Three-dimensional (3-D) imaging has been a novelty for decades. I remember wearing the red-and-green glasses as a kid and seeing movies that were 3-D, but without realistic colors.
Hollywood has been trying to make 3-D into a viable medium for the past few years, with some success. Some of the movies out recently look very good in 3-D, beyond the gratuitous water squirting or swords being thrust towards the audience.
One of my favorite 3-D movies was "Avatar" that used 3-D to add quite literally an additional dimension to the movie, where backgrounds appeared in the background and even large landscapes had a real depth.
Some have argued that the primary reason why Hollywood likes 3-D is because they can charge a premium for 3-D movie tickets. I'm sure there's a lot of truth to that.
Of course, as a consumer, the biggest drawback of 3-D is having to wear special glasses to see the 3-D effect. While this yields a good 3-D experience, the polarized lenses end up darkening the screen, so the brightness of a movie is subdued.
Screens that don't require the viewers to wear glasses are coming, but so far the biggest limitation is that the viewer must sit within a very small angle in front of the screen.
All of these limitations will be overcome, I believe, and here's why.
I remember when computer screens were all monochrome (typically a green or light grey phosphorescent glow). When color monitors came out, no one could comprehend why we would need color screens.
I also remember when printers came out. Originally, line printers only print one color. First-generation laser printers also printed only black. The costs of four-color printing, when they started to become available, were prohibitive. Again, very few people saw the growth of color printing as becoming commonplace.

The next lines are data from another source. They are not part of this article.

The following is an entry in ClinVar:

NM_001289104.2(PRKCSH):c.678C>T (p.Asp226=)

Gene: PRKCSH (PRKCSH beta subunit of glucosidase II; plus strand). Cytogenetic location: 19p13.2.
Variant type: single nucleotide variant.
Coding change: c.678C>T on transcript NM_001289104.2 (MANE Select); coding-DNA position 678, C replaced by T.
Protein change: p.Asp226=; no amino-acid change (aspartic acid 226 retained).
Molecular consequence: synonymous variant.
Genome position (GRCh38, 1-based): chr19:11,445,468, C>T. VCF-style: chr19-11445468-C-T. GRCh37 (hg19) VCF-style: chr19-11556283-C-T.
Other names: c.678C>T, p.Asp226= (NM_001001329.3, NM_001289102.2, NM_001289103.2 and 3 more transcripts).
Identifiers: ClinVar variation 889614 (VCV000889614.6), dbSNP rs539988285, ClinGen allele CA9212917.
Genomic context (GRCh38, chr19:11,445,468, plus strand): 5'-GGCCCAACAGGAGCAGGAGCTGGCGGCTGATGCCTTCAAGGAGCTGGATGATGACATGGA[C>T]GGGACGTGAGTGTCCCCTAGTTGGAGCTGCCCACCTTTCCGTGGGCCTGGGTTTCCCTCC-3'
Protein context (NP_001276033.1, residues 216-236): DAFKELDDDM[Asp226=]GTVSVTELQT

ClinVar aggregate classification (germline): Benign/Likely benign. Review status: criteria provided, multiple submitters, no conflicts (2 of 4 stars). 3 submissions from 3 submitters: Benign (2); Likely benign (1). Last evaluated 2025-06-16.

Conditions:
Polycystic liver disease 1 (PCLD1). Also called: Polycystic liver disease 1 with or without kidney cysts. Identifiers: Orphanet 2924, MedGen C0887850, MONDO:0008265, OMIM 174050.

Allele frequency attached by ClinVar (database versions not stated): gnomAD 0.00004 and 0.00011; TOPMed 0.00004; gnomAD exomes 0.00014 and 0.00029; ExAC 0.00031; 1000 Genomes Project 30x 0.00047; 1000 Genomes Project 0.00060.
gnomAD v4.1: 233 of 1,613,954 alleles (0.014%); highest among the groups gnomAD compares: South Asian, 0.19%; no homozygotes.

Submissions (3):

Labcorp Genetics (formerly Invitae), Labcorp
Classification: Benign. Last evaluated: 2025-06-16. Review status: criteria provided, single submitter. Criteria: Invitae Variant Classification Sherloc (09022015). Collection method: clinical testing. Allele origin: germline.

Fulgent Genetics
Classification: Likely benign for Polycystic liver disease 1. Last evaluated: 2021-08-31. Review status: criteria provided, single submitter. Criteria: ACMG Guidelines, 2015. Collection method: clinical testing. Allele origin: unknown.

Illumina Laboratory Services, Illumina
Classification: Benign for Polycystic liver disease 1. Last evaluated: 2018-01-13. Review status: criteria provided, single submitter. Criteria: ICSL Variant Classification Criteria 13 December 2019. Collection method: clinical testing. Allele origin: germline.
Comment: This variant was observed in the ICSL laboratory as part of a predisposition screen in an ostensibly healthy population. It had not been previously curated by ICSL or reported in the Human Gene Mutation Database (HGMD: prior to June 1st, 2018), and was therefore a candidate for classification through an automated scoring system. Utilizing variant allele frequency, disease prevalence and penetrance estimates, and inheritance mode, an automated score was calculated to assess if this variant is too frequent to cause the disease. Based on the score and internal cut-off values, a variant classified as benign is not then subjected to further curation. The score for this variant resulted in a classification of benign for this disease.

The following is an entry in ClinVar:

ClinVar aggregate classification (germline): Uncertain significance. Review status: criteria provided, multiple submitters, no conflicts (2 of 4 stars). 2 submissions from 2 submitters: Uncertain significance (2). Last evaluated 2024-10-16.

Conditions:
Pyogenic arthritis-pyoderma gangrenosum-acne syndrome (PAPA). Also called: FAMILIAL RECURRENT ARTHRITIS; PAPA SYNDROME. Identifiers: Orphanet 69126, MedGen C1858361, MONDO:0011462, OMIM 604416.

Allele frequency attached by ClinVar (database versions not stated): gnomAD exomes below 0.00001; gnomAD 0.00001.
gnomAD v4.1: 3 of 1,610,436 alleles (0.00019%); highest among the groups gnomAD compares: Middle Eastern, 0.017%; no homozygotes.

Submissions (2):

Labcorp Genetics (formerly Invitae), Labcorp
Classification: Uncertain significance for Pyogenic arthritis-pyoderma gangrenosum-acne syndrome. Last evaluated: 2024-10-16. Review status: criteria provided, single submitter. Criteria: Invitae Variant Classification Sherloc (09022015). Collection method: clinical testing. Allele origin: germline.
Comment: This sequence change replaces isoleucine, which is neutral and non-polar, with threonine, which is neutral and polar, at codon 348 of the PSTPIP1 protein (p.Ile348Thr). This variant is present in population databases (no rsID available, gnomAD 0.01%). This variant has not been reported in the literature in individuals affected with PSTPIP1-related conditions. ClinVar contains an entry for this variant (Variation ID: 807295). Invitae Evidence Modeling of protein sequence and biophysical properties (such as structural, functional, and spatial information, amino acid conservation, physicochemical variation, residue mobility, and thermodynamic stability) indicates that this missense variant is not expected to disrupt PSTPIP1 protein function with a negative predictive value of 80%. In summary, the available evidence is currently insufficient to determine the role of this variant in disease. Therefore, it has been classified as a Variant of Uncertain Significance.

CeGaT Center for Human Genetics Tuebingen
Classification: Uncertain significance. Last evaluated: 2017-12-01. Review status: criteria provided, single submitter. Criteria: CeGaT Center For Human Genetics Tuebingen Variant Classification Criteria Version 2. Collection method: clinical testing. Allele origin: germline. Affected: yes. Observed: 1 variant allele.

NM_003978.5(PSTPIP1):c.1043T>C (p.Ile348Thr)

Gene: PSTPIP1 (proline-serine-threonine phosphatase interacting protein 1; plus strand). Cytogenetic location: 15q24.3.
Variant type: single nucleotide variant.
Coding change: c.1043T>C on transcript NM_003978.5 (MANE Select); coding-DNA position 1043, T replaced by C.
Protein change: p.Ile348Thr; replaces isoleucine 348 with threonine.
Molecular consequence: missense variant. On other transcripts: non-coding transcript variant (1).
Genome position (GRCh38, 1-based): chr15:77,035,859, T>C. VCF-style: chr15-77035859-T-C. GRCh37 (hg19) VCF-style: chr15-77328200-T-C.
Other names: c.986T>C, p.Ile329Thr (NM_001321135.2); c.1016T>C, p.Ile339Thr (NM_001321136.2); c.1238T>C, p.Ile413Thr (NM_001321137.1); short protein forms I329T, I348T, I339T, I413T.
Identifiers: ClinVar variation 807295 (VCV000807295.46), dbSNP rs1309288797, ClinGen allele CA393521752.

Yet most monitors and printers purchased now are color.
I believe that 3-D displays will eventually become standard on personal computers, TVs and in movies. From a personal computer standpoint, I can see where spreadsheets and even word processing documents could benefit from 3-D, much as they now do from color and different fonts. Business charts in 3-D could be far more informative with 3-D as a component.
From a video perspective, there are now consumer grade 3-D video cameras on the market. As 3-D video editing comes of age, we'll have videos on YouTube and of people's vacations that are in 3-D, much as we have people creating 2-D videos now.
While we're still a few years away from mainstream acceptability and technical capability, I believe in 10 years, we'll look back on 3-D capabilities as an essential part of computing, as we now do color monitors and printing.
Mark Mathias, a 30-plus year veteran of information technology and a resident of Westport, Connecticut, was named by Computerworld magazine to their inaugural list of “Premier 100 IT Leaders.” This column was originally published in the Westport News on Wednesday 9 August 2011.